Today, under a glorious sun and with a fresh breeze blowing, I took a walk through the main campus of U of T. The old, elegant stone buildings had a faintly musty smell that carried on the wind. History brushed against each sense in turn.
The campus itself was alive, vibrant with students basking in the warm sun, tossing a ball, heading to or from class or quietly reading a book in the shade of an ancient tree. A couple pairs of professors sat on benches, dissecting world events. There were more than a few parents accompanying March Break Uni tour kids, eyes wide with trepidation or excitement about what the future holds for them - which is probably a bit of both.
There were youth in short shirts, tank tops or no tops, taking the first chance to bare skin in months. There were fashion statements galore - prep, Emo, indie, worldly. I saw a girl in hejab riding a skate board and one fellow in formal wear. I noticed the variety of appearance, first - the diversity of ethnicity came next. The crowd was a rich mix of lineages; East Asian, South Asian, Middle Eastern, First Nation, African, even a few folk of decidedly Northern European descent.
What a wonderful thing it is, I thought to myself, to be able to walk around a place of learning, the shore where new ideas lap at established wisdom, freely. What a gift to be surrounded by so much diversity and find it encouraging, not threatening.
To me, that's Canada.
I was downtown to see a friend in hospital. The friend is a University student; it was thinking about her that led me to walk the campus. This friend had been struck suddenly, frighteningly by an illness the doctors were still trying to decipher.
My friend was lucky to live in this country, and especially lucky to live in a city with so many hospitals. I shudder to think what could have happened if she'd lived somewhere without an established, public health care system. More than that, the open communication between our hospitals and professionals across the system means there is a good chance that, if her illness has been dealt with elsewhere, that knowledge will make its way to her doctors. This friend takes comfort in knowing that her academic year is not automatically in jeopardy. I take comfort in knowing her life is in good hands. We have a system, and people in that system, who understand that sometimes, things like this happen. The goal is to accommodate success, not punish misfortune.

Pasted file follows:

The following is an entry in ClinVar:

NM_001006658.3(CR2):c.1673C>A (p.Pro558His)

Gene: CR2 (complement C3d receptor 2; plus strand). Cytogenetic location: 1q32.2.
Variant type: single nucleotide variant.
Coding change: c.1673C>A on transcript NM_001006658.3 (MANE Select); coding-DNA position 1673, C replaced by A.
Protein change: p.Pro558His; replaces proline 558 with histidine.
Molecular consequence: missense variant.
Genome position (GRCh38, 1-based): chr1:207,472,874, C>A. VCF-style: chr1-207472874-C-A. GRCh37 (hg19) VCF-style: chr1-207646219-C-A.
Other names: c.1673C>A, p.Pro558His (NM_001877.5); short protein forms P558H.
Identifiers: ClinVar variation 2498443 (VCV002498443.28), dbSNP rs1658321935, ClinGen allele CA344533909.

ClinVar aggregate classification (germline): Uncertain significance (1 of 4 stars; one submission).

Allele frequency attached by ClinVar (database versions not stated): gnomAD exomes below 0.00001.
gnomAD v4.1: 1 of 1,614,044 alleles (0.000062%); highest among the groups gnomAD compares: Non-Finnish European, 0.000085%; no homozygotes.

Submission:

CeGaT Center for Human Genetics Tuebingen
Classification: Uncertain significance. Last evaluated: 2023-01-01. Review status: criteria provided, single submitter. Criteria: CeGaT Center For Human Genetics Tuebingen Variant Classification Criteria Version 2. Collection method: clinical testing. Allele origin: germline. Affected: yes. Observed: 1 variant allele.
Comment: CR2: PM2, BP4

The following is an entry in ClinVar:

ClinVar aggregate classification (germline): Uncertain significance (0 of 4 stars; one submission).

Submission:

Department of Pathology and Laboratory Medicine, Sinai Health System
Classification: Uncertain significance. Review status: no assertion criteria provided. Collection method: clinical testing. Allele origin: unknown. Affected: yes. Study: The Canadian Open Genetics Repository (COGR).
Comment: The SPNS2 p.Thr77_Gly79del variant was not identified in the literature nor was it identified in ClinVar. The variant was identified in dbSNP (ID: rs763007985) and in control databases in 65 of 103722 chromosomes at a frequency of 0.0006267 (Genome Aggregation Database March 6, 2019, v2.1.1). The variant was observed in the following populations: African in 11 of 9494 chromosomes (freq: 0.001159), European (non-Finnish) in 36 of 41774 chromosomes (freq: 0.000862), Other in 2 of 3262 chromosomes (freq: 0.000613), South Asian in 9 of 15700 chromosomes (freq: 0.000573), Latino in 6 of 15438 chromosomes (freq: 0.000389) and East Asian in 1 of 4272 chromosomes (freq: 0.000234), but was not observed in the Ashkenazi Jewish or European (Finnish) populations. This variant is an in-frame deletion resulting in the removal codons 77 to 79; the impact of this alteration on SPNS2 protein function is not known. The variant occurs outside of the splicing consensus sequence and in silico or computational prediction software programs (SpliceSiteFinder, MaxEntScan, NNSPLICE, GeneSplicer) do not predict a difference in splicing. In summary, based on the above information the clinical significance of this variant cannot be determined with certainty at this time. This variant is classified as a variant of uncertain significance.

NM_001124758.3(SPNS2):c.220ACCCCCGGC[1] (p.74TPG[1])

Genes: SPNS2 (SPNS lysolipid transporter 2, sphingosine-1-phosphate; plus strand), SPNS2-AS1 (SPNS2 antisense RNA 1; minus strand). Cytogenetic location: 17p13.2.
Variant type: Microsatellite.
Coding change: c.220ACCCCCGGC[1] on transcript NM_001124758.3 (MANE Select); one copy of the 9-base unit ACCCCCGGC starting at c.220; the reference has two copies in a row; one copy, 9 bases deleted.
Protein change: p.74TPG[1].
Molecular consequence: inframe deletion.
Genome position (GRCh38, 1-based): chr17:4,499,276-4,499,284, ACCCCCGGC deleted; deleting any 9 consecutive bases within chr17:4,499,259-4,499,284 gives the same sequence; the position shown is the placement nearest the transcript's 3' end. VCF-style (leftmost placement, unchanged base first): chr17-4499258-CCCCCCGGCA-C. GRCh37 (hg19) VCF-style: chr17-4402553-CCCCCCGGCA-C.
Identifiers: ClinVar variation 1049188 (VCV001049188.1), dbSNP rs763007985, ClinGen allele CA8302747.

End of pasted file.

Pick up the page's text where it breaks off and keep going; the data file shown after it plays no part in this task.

That's my Canada, too.
During a recent election campaign, I managed a GOTV team on E-Day that consisted entirely of New Canadians from India. I thought it fantastic that, even before they had wrapped their heads around a whole new culture and world view, these young men were excited to participate in our democracy.
One of our poll clerks was of African extraction. It was the first real black person my team had the opportunity to interact with. One of these fellows, a young Sikh with a turban and beard, bravely told me he felt uncomfortable dealing with the black man. My advice was this: don't ever let fear define you. Fear closes doors, cuts off opportunities. I reminded this gent that he, too, looked different from others around him. When you get down to it, we all do - the questions is whether we focus on those differences, or instead appreciate our basic human similarities.
He took the poll and ended up having some great chats with the clerk, breaking down a barrier and opening up a new opportunity to understand. In so doing, my Sikh friend embraced the best that Canada has to offer.
Yesterday, I had the privilege to chat with Justin Trudeau; he'd just given a speech on an idea we enthusiastically share - the idea of Canada. The same day, I had a brief message from Federal Minister Tony Clement, thanking me for sharing an idea on staff transition strategies with him. How many places in the world can an average citizen freely engage with not just politicians, but politicians from opposing Parties?
- Life-long learning, available to everyone.
- Strength through diversity.
- Universal health care that’s there when you need it.
- An unwavering commitment to overcome differences and share opportunities.
- Accessible, transparent, collaborative governance.
That’s what Canada means to me.
Post a Comment